Viruses, Transposable Elements, and Cancer Practice Problems
Review the following concepts if needed:
- Viruses for Genetics
- Bacteriophages for Genetics
- Eukaryotic Viruses for Genetics
- Transposable Elements for Genetics
- Cancer for Genetics
Vocabulary For each of the following definitions, give the appropriate term and spell it correctly. Terms are single words unless indicated otherwise.
- The protein coat of a virus.
- The name for all viruses that infect bacterial cells.
- The inability of some bacteriophage to replicate in certain hosts. (Two words.)
- The type of viral life cycle characterized by plaque production.
- Phage DNA integrated into a bacterial genome.
- Portion of a host-cell membrane that is acquired by a eukaryotic virus as it leaves the cell.
- An adjective descriptive of the type of viral infection wherein virions are slowly released from the cell without lysing or killing the host cell.
- The class of RNA viruses that produce cDNA as part of their life cycle.
- Mobile DNA elements.
- Cancer-causing genes.
Multiple Choice Questions Choose the one best answer.
- Which of the following is not characteristic of eukaryotic viruses? (a) only one kind of nucleic acid per virion (b) inhibited by antibiotics (c) replicate independently of cells (d) pass through bacterial filters (e) more than one of the above
- Lambda phage can transduce bacterial genes only at or near the gene concerned with (a) repressor synthesis (b) immunity repressor (c) CAP (d) lactose fermentation (e) galactose fermentation
- Viruses generally only infect one or a few particular species. This is called (a) host restriction (b) host range (c) cell specificity (d) viral range (e) host modification
- Restriction-modification systems of bacteria exist to (a) protect bacteria from invading foreign DNA (b) promote conjugation (c) help the bacterial chromosome replicate (d) encourage recombination of new genetic material (e) promote complementation
- A prophage is involved in (a) lytic cycle (b) oncogenesis (c) transposition (d) lysogeny (e) plaque formation
- Specialized transduction is best characterized by (a) the transfer of a specific naked DNA sequence into a recipient cell (b) the transfer of an F plasmid to a recipient cell (c) the transfer of a particular region of the bacterial chromosome to a recipient cell via a phage vector (d) the transfer of a specific gene sequence through a sex pilus (e) the induction of oncogenesis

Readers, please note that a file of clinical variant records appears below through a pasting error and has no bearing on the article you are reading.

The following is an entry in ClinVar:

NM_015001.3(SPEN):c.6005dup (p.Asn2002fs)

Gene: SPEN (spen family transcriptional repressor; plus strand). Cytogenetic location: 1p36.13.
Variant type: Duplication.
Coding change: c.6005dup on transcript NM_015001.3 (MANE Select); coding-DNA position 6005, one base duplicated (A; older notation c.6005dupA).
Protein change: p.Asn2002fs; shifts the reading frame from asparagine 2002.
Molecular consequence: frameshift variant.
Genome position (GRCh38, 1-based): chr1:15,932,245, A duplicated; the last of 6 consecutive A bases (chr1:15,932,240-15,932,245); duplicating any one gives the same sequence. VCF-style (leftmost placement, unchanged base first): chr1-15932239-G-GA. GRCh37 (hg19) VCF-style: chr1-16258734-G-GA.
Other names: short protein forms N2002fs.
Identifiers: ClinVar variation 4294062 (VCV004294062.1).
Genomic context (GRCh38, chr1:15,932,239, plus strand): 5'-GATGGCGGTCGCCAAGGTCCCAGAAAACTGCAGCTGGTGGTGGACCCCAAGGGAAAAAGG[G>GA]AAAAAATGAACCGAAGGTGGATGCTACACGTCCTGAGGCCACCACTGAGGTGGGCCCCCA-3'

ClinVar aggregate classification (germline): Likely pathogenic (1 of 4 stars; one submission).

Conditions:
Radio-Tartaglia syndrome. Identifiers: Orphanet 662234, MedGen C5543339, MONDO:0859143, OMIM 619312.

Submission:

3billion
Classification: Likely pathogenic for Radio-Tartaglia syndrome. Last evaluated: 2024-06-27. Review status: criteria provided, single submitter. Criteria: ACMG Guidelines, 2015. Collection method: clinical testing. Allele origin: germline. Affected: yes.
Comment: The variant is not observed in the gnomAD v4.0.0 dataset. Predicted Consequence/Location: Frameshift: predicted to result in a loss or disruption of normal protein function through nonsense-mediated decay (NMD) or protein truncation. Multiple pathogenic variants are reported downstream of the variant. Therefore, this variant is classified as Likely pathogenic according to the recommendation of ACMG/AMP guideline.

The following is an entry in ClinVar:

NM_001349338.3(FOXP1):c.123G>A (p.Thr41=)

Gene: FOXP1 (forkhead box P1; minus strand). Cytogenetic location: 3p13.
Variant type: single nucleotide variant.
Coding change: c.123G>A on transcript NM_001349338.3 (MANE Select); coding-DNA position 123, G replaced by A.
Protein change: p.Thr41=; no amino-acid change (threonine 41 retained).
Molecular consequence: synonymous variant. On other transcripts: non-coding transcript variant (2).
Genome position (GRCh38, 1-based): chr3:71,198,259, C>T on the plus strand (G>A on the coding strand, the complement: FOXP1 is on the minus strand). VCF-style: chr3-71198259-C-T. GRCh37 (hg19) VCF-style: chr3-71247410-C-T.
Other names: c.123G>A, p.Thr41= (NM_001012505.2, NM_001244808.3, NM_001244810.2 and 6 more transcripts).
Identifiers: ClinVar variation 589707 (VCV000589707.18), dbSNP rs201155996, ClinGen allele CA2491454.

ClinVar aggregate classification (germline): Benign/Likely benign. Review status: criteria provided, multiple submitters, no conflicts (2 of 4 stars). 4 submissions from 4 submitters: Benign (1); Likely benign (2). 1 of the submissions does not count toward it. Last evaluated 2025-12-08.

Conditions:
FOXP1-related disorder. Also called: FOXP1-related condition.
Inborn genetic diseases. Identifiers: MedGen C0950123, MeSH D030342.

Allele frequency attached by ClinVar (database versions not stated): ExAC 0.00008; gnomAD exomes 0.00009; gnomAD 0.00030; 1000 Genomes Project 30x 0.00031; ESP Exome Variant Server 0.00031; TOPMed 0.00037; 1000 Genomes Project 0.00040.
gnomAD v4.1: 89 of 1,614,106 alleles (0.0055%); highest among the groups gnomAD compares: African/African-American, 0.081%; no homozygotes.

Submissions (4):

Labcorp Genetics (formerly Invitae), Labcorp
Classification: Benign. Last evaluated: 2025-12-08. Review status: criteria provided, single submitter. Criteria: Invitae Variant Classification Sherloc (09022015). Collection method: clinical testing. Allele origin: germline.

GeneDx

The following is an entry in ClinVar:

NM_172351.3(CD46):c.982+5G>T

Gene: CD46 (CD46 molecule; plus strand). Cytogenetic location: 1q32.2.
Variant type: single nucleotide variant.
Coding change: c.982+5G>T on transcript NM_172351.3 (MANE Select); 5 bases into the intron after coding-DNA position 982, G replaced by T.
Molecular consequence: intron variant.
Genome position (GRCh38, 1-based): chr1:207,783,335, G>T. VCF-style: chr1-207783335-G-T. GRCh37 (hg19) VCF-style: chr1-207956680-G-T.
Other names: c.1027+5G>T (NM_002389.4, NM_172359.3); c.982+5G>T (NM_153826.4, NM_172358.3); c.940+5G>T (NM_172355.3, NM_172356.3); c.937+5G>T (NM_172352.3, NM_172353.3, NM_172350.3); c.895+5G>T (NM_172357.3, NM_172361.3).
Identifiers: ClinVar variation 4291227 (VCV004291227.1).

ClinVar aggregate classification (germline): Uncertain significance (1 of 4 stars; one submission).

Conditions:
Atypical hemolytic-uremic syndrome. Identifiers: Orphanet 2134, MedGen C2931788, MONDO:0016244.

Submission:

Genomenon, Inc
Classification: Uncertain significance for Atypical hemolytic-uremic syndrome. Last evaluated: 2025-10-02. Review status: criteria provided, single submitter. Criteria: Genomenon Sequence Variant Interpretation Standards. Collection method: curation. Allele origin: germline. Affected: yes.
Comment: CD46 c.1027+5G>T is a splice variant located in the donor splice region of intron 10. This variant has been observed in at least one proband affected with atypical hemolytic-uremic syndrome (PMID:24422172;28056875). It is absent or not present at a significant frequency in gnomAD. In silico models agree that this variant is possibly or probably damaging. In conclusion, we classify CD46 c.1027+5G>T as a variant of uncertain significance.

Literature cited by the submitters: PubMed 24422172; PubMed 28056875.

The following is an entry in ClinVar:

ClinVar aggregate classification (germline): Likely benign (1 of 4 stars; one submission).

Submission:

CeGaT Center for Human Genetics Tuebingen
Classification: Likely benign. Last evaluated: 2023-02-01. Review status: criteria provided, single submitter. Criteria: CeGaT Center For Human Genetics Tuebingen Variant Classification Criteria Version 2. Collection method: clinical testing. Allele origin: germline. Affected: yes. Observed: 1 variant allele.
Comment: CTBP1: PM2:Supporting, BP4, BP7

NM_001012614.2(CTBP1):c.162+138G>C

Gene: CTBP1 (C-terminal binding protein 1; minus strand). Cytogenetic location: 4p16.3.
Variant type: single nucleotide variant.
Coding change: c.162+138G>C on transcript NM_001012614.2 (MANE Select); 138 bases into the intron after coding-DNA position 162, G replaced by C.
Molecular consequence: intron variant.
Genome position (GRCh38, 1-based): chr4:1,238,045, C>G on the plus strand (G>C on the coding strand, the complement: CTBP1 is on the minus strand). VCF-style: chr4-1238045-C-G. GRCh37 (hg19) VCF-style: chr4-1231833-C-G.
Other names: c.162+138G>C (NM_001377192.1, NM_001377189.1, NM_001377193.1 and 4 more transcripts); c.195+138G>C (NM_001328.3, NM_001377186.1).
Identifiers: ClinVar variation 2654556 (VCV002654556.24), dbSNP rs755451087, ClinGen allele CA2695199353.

- Which of the following enzymes is required for most transposition events: (a) DNA polymerase (b) telomerase (c) transposase (d) reverse transcriptase (e) RNA polymerase
- Among all known phages reproducing vegetatively, the only one that neither kills nor lyses its host cell is (a) M13 (b) T4 (c) Mu (d) P1 (e) X174
- Cells that have been transformed into tumor cells exhibit the following characteristic(s). (a) If cells are transformed by an oncogenic virus, the virus must be integrated into host DNA. (b) They do not require surface contact to grow in cell culture. (c) They may form tumors when injected into an animal of the same species from which they were derived. (d) Their chromosome number often exceeds the normal diploid number. (e) All of the above are characteristics of transformed cells
- Which of the following statements regarding oncogenic retroviruses is incorrect? (a) They can generate tumors in at least some species in which they can cause a productive infection. (b) Infective retroviruses acquire an envelope of host membrane as they exit the cell. (c) Integration of viral DNA into host DNA is obligatory for the production of progeny viruses. (d) All oncogenes of these viruses are nonessential for the production of progeny virions. (e) All genes of the proretrovirus are silenced except for the one responsible for repression of lytic functions.
- bacteriophage or phage
- host restriction
- e (b, c)
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